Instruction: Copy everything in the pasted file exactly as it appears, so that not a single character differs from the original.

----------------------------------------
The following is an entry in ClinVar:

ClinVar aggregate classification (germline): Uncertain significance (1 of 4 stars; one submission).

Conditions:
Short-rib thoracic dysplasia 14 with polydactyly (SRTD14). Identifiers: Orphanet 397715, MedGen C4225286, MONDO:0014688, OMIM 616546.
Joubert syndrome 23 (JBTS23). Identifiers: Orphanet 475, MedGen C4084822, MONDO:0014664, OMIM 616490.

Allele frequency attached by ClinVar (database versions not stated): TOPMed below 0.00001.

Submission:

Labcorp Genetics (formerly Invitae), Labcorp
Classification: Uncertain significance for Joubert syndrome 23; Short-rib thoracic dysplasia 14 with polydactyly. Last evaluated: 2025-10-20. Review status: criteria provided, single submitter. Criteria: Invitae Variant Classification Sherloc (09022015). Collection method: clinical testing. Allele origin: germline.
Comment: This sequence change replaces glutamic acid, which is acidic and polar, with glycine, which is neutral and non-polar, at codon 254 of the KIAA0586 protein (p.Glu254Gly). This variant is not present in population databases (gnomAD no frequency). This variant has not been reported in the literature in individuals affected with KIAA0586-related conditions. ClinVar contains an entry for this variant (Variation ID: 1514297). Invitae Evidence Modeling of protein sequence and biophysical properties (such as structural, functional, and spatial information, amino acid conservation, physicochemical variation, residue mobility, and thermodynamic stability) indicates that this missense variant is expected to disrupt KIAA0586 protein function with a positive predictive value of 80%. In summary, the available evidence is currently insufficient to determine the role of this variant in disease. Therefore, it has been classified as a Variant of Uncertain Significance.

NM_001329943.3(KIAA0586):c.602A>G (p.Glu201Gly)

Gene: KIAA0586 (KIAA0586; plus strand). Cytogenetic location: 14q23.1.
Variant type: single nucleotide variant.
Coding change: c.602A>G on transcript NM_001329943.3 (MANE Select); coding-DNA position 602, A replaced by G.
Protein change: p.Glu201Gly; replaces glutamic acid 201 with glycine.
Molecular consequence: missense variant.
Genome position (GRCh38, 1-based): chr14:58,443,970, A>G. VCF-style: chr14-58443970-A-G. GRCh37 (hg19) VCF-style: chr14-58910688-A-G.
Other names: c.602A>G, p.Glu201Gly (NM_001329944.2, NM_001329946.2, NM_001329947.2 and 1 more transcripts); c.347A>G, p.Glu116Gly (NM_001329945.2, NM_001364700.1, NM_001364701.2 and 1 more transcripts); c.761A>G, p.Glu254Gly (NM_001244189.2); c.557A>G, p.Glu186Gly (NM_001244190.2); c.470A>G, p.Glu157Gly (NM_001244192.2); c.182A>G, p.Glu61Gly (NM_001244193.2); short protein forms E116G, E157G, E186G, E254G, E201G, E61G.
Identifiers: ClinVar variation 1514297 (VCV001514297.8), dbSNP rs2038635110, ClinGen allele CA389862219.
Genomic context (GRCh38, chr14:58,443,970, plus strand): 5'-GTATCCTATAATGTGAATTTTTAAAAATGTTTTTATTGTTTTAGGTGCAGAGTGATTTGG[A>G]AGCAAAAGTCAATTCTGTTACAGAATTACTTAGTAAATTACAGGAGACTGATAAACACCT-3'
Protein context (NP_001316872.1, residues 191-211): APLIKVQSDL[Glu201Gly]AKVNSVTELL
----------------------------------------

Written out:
The following is an entry in ClinVar:

ClinVar aggregate classification (germline): Uncertain significance (1 of 4 stars; one submission).

Conditions:
Short-rib thoracic dysplasia 14 with polydactyly (SRTD14). Identifiers: Orphanet 397715, MedGen C4225286, MONDO:0014688, OMIM 616546.
Joubert syndrome 23 (JBTS23). Identifiers: Orphanet 475, MedGen C4084822, MONDO:0014664, OMIM 616490.

Allele frequency attached by ClinVar (database versions not stated): TOPMed below 0.00001.

Submission:

Labcorp Genetics (formerly Invitae), Labcorp
Classification: Uncertain significance for Joubert syndrome 23; Short-rib thoracic dysplasia 14 with polydactyly. Last evaluated: 2025-10-20. Review status: criteria provided, single submitter. Criteria: Invitae Variant Classification Sherloc (09022015). Collection method: clinical testing. Allele origin: germline.
Comment: This sequence change replaces glutamic acid, which is acidic and polar, with glycine, which is neutral and non-polar, at codon 254 of the KIAA0586 protein (p.Glu254Gly). This variant is not present in population databases (gnomAD no frequency). This variant has not been reported in the literature in individuals affected with KIAA0586-related conditions. ClinVar contains an entry for this variant (Variation ID: 1514297). Invitae Evidence Modeling of protein sequence and biophysical properties (such as structural, functional, and spatial information, amino acid conservation, physicochemical variation, residue mobility, and thermodynamic stability) indicates that this missense variant is expected to disrupt KIAA0586 protein function with a positive predictive value of 80%. In summary, the available evidence is currently insufficient to determine the role of this variant in disease. Therefore, it has been classified as a Variant of Uncertain Significance.

NM_001329943.3(KIAA0586):c.602A>G (p.Glu201Gly)

Gene: KIAA0586 (KIAA0586; plus strand). Cytogenetic location: 14q23.1.
Variant type: single nucleotide variant.
Coding change: c.602A>G on transcript NM_001329943.3 (MANE Select); coding-DNA position 602, A replaced by G.
Protein change: p.Glu201Gly; replaces glutamic acid 201 with glycine.
Molecular consequence: missense variant.
Genome position (GRCh38, 1-based): chr14:58,443,970, A>G. VCF-style: chr14-58443970-A-G. GRCh37 (hg19) VCF-style: chr14-58910688-A-G.
Other names: c.602A>G, p.Glu201Gly (NM_001329944.2, NM_001329946.2, NM_001329947.2 and 1 more transcripts); c.347A>G, p.Glu116Gly (NM_001329945.2, NM_001364700.1, NM_001364701.2 and 1 more transcripts); c.761A>G, p.Glu254Gly (NM_001244189.2); c.557A>G, p.Glu186Gly (NM_001244190.2); c.470A>G, p.Glu157Gly (NM_001244192.2); c.182A>G, p.Glu61Gly (NM_001244193.2); short protein forms E116G, E157G, E186G, E254G, E201G, E61G.
Identifiers: ClinVar variation 1514297 (VCV001514297.8), dbSNP rs2038635110, ClinGen allele CA389862219.
Genomic context (GRCh38, chr14:58,443,970, plus strand): 5'-GTATCCTATAATGTGAATTTTTAAAAATGTTTTTATTGTTTTAGGTGCAGAGTGATTTGG[A>G]AGCAAAAGTCAATTCTGTTACAGAATTACTTAGTAAATTACAGGAGACTGATAAACACCT-3'
Protein context (NP_001316872.1, residues 191-211): APLIKVQSDL[Glu201Gly]AKVNSVTELL